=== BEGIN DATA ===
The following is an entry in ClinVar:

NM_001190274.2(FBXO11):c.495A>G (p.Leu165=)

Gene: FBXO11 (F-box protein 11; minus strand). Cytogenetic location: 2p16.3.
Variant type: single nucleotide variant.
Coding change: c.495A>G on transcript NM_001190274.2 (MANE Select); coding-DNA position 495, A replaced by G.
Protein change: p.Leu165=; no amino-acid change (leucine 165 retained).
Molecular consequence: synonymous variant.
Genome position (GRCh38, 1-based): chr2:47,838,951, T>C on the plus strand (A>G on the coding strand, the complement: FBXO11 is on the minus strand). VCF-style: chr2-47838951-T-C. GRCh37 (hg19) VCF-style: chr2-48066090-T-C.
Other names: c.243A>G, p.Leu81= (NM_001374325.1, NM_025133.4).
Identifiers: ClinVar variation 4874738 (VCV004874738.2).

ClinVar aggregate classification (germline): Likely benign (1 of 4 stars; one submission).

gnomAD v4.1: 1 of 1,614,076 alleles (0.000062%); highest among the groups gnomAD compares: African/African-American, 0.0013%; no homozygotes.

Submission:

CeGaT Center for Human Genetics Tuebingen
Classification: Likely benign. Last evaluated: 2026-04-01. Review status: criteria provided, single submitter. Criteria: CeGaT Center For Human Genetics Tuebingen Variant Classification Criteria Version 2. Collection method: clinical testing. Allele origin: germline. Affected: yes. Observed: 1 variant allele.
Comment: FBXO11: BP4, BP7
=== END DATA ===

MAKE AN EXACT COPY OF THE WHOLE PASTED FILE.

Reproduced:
The following is an entry in ClinVar:

NM_001190274.2(FBXO11):c.495A>G (p.Leu165=)

Gene: FBXO11 (F-box protein 11; minus strand). Cytogenetic location: 2p16.3.
Variant type: single nucleotide variant.
Coding change: c.495A>G on transcript NM_001190274.2 (MANE Select); coding-DNA position 495, A replaced by G.
Protein change: p.Leu165=; no amino-acid change (leucine 165 retained).
Molecular consequence: synonymous variant.
Genome position (GRCh38, 1-based): chr2:47,838,951, T>C on the plus strand (A>G on the coding strand, the complement: FBXO11 is on the minus strand). VCF-style: chr2-47838951-T-C. GRCh37 (hg19) VCF-style: chr2-48066090-T-C.
Other names: c.243A>G, p.Leu81= (NM_001374325.1, NM_025133.4).
Identifiers: ClinVar variation 4874738 (VCV004874738.2).

ClinVar aggregate classification (germline): Likely benign (1 of 4 stars; one submission).

gnomAD v4.1: 1 of 1,614,076 alleles (0.000062%); highest among the groups gnomAD compares: African/African-American, 0.0013%; no homozygotes.

Submission:

CeGaT Center for Human Genetics Tuebingen
Classification: Likely benign. Last evaluated: 2026-04-01. Review status: criteria provided, single submitter. Criteria: CeGaT Center For Human Genetics Tuebingen Variant Classification Criteria Version 2. Collection method: clinical testing. Allele origin: germline. Affected: yes. Observed: 1 variant allele.
Comment: FBXO11: BP4, BP7